‘Social Skills Training’: a treatment that involves improving interpersonal skills such as communication and how to act in a social setting through the techniques of modelling, behavioural rehearsal, and shaping. Modelling involves encouraging the client to watch friends and colleagues in their social settings to see how to act appropriately.

Behavioural rehearsal involves clients rehearsing their social skills in the therapy session and eventually moving to real-life situations. Shaping involves the client gradually building up to handling difficult social situations.

‘Biofeedback’: involves the therapist getting feedback of the client’s bodily functions and in turn providing the information to clients to help him or her engage in relaxation techniques (Weiten, 2007). For example, during a therapy session the client is hooked up to an electromyograph (EMG) to measure the skeletal-muscular tension in the body. This information is then used for the client to help control their physiological responses and implement relaxation techniques.

Areas of Application

Behavioural therapy can be used to treat many psychological disorders including anxiety disorders, sexual disorders, depression, interpersonal and marital problems, chronic mental conditions, childhood disorders, eating and weight disorders as well as prevention and treatment of cardiovascular disease (Corsini & Wedding, 2000).


  • When using in therapy, it accomplishes what the theory predicts will happen (Guilliard, James & Bowman, 1994).
  • Treatment outcomes have been scientifically and empirically validated (Corey, 2005).
  • Emphasises ethical accountability (Corey, 2005).
  • Wide variety of techniques that may be utilised in therapy (Corey, 2005).


  • Overdependence on animal research (Weiten, 2007).
  • Denies the existence of free will and the importance of cognitive processes (Weiten, 2007).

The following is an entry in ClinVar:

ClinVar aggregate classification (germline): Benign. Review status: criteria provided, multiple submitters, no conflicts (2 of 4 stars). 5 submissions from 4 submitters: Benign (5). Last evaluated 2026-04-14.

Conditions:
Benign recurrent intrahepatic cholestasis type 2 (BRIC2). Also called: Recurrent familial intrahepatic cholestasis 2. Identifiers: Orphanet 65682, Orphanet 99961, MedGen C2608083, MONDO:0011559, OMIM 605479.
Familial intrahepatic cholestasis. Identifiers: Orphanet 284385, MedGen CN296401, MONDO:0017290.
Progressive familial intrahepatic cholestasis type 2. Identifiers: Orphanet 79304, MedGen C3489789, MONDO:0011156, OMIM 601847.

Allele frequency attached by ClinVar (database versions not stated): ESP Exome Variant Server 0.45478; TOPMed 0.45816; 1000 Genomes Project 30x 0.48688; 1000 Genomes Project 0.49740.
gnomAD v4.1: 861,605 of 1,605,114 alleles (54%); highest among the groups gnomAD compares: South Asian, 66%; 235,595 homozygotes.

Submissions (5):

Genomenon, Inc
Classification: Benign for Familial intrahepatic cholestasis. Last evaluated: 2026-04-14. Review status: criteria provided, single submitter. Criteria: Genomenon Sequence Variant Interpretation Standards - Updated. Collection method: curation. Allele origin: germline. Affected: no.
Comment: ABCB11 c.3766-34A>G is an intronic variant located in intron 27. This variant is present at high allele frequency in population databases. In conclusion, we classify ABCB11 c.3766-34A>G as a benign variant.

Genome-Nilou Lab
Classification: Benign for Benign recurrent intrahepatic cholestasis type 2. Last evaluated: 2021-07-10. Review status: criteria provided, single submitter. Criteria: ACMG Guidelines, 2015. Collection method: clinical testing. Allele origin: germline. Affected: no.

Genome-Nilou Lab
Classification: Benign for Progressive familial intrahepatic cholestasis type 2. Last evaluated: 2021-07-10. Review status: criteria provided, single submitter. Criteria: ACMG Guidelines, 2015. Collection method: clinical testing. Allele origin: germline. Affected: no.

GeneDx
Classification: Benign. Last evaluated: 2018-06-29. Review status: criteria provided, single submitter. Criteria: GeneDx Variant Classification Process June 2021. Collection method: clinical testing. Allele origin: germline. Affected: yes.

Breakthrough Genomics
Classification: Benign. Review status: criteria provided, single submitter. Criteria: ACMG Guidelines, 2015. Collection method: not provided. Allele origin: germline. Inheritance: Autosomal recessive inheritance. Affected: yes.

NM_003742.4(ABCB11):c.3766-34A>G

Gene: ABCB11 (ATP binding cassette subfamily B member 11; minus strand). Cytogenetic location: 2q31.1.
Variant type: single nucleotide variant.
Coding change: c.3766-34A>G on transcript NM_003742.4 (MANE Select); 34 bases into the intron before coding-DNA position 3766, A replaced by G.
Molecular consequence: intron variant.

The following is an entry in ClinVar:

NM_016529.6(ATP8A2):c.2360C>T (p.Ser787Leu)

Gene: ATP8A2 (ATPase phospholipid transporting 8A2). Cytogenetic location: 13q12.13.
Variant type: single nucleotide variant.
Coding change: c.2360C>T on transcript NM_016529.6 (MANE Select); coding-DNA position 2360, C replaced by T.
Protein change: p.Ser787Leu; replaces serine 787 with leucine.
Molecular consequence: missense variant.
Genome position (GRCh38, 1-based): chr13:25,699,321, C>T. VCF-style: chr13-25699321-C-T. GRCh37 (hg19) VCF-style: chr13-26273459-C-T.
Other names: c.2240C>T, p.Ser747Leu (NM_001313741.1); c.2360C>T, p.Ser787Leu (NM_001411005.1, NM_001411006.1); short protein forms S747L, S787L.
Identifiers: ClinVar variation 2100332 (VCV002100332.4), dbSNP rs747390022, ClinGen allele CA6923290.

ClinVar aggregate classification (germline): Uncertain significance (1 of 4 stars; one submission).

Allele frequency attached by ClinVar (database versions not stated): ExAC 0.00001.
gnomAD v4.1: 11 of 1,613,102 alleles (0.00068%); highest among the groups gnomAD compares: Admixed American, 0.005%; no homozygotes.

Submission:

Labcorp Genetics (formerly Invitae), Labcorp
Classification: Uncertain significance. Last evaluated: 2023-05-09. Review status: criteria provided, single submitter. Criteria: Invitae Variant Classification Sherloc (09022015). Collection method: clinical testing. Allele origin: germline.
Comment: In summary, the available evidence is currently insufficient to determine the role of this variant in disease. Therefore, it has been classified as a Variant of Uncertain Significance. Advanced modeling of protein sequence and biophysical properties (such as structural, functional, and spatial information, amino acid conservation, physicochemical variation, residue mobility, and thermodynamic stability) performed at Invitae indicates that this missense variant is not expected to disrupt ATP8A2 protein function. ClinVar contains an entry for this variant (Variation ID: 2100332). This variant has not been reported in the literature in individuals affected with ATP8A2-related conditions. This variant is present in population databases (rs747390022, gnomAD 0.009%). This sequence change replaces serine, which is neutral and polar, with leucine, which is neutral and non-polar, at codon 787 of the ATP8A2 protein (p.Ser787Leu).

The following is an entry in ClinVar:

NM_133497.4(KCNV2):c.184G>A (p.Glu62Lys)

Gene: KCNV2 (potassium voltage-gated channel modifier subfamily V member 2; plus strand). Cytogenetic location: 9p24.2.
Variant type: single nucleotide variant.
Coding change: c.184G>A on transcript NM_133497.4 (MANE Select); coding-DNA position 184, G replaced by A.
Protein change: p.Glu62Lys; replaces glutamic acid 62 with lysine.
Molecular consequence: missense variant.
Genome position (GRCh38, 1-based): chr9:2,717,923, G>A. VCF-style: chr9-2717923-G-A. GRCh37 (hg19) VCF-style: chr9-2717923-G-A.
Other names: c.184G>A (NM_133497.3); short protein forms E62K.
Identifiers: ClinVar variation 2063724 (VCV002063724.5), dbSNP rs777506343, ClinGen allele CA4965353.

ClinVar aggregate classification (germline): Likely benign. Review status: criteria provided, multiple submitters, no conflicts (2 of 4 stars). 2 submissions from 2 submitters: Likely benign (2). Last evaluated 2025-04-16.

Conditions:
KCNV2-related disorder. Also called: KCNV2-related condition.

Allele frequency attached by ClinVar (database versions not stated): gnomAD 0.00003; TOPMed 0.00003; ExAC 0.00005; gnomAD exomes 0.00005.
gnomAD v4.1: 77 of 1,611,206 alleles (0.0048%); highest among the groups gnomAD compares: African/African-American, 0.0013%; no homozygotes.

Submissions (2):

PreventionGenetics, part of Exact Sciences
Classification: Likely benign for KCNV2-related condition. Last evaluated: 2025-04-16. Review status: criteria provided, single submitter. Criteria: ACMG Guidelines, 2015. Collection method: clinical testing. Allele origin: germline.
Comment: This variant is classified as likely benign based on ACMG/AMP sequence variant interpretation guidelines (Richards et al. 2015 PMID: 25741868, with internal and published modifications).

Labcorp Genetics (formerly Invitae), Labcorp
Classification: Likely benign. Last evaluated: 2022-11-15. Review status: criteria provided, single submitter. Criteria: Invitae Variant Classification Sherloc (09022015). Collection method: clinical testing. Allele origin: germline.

• Treats symptoms rather than underlying issues (Corey, 2005).
  • Does not provide insight (Corey, 2005).
  • Personality structure only focuses on stimulus-response associations. There is no emphasis on underlying concepts (Weiten, 1998).


Overall, behavioural therapies are not generally used on their own in treating psychological disorders however the techniques used in behavioural therapies are applicable to treatment in a wide variety of settings.

Behavioural therapies have contributed to greater understanding of the learning processes and have also significantly influenced measurement strategies for identifying psychological problems such as anxiety disorders.


  • Corey, C. (2005). Theory and practice of counseling & psychotherapy.  (7th ed.). Belmont, CA: Thomson Learning.
  • Corsini, R.J., & Wedding, D. (eds.) (2000). Current Psychotherapies.  (6th ed.). Belmont, CA: Thomson Learning, Inc.
  • Guilliard, B., James, R., & Bowman, J. (1994). Theories and strategies in counseling an Psychotherapy.  (3rd ed.). Boston, MA: Allyn & Bacon.
  • McLeod, S. (n.d.a) The behaviourist approach in psychology. Retrieved February 14, 2007, from
  • McLeod, S. (n.d.b). Operant Conditioning. Retrieved February 14, 2007, from
  • Seligman, L. (2006). Theories of counseling and psychotherapy: Systems, strategies, and skills. (2nd ed.).Upper Saddle River, New Jersey: Pearson Education, Ltd.
  • Weiten, W. (2007). Psychology: Themes & Variations.  (7th ed.). Pacific Grove, CA: Thomson Publishing Inc.